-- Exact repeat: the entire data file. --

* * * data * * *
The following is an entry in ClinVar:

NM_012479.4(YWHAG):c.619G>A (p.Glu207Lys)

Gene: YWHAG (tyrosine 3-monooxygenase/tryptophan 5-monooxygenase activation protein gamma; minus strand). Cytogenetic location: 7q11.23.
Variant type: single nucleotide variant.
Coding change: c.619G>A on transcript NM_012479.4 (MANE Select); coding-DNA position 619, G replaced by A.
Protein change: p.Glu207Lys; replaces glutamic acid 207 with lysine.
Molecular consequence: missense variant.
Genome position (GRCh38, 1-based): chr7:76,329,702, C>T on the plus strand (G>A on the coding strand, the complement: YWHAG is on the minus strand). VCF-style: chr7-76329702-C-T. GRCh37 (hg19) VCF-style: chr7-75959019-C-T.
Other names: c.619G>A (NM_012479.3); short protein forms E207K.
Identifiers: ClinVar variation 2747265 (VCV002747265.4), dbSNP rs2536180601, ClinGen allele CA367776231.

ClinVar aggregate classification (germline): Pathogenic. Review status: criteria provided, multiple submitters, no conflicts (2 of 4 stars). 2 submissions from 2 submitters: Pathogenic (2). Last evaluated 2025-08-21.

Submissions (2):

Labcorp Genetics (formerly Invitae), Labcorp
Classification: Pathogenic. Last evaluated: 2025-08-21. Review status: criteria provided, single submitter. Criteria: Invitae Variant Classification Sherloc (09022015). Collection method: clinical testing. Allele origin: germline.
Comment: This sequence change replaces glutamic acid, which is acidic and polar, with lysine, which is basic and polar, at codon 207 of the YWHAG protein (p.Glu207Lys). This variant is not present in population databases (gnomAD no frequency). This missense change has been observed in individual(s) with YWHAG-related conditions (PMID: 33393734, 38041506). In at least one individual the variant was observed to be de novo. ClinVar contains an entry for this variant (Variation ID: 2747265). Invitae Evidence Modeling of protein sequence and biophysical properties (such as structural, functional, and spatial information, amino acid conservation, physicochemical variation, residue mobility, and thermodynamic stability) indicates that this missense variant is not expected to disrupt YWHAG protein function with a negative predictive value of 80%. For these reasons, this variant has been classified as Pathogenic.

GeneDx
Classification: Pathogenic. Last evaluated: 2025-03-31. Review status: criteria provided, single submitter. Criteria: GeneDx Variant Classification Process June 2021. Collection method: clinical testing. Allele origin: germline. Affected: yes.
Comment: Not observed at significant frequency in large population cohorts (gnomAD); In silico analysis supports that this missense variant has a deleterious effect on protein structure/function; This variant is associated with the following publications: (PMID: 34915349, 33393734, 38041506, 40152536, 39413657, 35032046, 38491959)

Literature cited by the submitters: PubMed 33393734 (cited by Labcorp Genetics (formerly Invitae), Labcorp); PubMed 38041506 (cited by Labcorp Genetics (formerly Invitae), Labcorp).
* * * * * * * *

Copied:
The following is an entry in ClinVar:

NM_012479.4(YWHAG):c.619G>A (p.Glu207Lys)

Gene: YWHAG (tyrosine 3-monooxygenase/tryptophan 5-monooxygenase activation protein gamma; minus strand). Cytogenetic location: 7q11.23.
Variant type: single nucleotide variant.
Coding change: c.619G>A on transcript NM_012479.4 (MANE Select); coding-DNA position 619, G replaced by A.
Protein change: p.Glu207Lys; replaces glutamic acid 207 with lysine.
Molecular consequence: missense variant.
Genome position (GRCh38, 1-based): chr7:76,329,702, C>T on the plus strand (G>A on the coding strand, the complement: YWHAG is on the minus strand). VCF-style: chr7-76329702-C-T. GRCh37 (hg19) VCF-style: chr7-75959019-C-T.
Other names: c.619G>A (NM_012479.3); short protein forms E207K.
Identifiers: ClinVar variation 2747265 (VCV002747265.4), dbSNP rs2536180601, ClinGen allele CA367776231.

ClinVar aggregate classification (germline): Pathogenic. Review status: criteria provided, multiple submitters, no conflicts (2 of 4 stars). 2 submissions from 2 submitters: Pathogenic (2). Last evaluated 2025-08-21.

Submissions (2):

Labcorp Genetics (formerly Invitae), Labcorp
Classification: Pathogenic. Last evaluated: 2025-08-21. Review status: criteria provided, single submitter. Criteria: Invitae Variant Classification Sherloc (09022015). Collection method: clinical testing. Allele origin: germline.
Comment: This sequence change replaces glutamic acid, which is acidic and polar, with lysine, which is basic and polar, at codon 207 of the YWHAG protein (p.Glu207Lys). This variant is not present in population databases (gnomAD no frequency). This missense change has been observed in individual(s) with YWHAG-related conditions (PMID: 33393734, 38041506). In at least one individual the variant was observed to be de novo. ClinVar contains an entry for this variant (Variation ID: 2747265). Invitae Evidence Modeling of protein sequence and biophysical properties (such as structural, functional, and spatial information, amino acid conservation, physicochemical variation, residue mobility, and thermodynamic stability) indicates that this missense variant is not expected to disrupt YWHAG protein function with a negative predictive value of 80%. For these reasons, this variant has been classified as Pathogenic.

GeneDx
Classification: Pathogenic. Last evaluated: 2025-03-31. Review status: criteria provided, single submitter. Criteria: GeneDx Variant Classification Process June 2021. Collection method: clinical testing. Allele origin: germline. Affected: yes.
Comment: Not observed at significant frequency in large population cohorts (gnomAD); In silico analysis supports that this missense variant has a deleterious effect on protein structure/function; This variant is associated with the following publications: (PMID: 34915349, 33393734, 38041506, 40152536, 39413657, 35032046, 38491959)

Literature cited by the submitters: PubMed 33393734 (cited by Labcorp Genetics (formerly Invitae), Labcorp); PubMed 38041506 (cited by Labcorp Genetics (formerly Invitae), Labcorp).